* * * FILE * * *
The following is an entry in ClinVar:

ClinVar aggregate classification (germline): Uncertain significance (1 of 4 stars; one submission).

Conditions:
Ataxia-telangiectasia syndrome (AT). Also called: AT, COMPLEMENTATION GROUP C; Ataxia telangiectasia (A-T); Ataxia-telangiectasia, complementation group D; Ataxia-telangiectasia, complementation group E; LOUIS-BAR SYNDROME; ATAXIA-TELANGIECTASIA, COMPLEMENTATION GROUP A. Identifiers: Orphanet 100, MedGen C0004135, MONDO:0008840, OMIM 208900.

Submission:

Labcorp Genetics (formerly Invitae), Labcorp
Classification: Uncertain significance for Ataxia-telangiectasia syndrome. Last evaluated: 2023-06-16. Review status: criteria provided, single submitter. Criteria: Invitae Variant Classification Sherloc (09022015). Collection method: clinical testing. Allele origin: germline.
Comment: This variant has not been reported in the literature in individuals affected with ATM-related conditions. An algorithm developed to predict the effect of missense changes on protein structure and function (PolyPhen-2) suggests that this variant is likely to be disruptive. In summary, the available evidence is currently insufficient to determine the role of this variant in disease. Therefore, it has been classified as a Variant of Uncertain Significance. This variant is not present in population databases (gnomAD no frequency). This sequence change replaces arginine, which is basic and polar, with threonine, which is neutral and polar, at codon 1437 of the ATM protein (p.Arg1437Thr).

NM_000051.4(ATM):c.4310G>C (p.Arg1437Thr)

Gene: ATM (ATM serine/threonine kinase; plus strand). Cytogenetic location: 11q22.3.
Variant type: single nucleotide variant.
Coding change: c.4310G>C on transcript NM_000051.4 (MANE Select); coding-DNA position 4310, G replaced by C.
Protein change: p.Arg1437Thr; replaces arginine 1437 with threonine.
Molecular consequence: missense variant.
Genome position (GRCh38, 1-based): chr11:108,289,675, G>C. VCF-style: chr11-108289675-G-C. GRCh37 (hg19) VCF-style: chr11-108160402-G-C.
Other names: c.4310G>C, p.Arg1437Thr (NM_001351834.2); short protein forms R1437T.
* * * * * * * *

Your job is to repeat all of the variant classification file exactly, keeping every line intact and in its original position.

The following is an entry in ClinVar:

ClinVar aggregate classification (germline): Uncertain significance (1 of 4 stars; one submission).

Conditions:
Ataxia-telangiectasia syndrome (AT). Also called: AT, COMPLEMENTATION GROUP C; Ataxia telangiectasia (A-T); Ataxia-telangiectasia, complementation group D; Ataxia-telangiectasia, complementation group E; LOUIS-BAR SYNDROME; ATAXIA-TELANGIECTASIA, COMPLEMENTATION GROUP A. Identifiers: Orphanet 100, MedGen C0004135, MONDO:0008840, OMIM 208900.

Submission:

Labcorp Genetics (formerly Invitae), Labcorp
Classification: Uncertain significance for Ataxia-telangiectasia syndrome. Last evaluated: 2023-06-16. Review status: criteria provided, single submitter. Criteria: Invitae Variant Classification Sherloc (09022015). Collection method: clinical testing. Allele origin: germline.
Comment: This variant has not been reported in the literature in individuals affected with ATM-related conditions. An algorithm developed to predict the effect of missense changes on protein structure and function (PolyPhen-2) suggests that this variant is likely to be disruptive. In summary, the available evidence is currently insufficient to determine the role of this variant in disease. Therefore, it has been classified as a Variant of Uncertain Significance. This variant is not present in population databases (gnomAD no frequency). This sequence change replaces arginine, which is basic and polar, with threonine, which is neutral and polar, at codon 1437 of the ATM protein (p.Arg1437Thr).

NM_000051.4(ATM):c.4310G>C (p.Arg1437Thr)

Gene: ATM (ATM serine/threonine kinase; plus strand). Cytogenetic location: 11q22.3.
Variant type: single nucleotide variant.
Coding change: c.4310G>C on transcript NM_000051.4 (MANE Select); coding-DNA position 4310, G replaced by C.
Protein change: p.Arg1437Thr; replaces arginine 1437 with threonine.
Molecular consequence: missense variant.
Genome position (GRCh38, 1-based): chr11:108,289,675, G>C. VCF-style: chr11-108289675-G-C. GRCh37 (hg19) VCF-style: chr11-108160402-G-C.
Other names: c.4310G>C, p.Arg1437Thr (NM_001351834.2); short protein forms R1437T.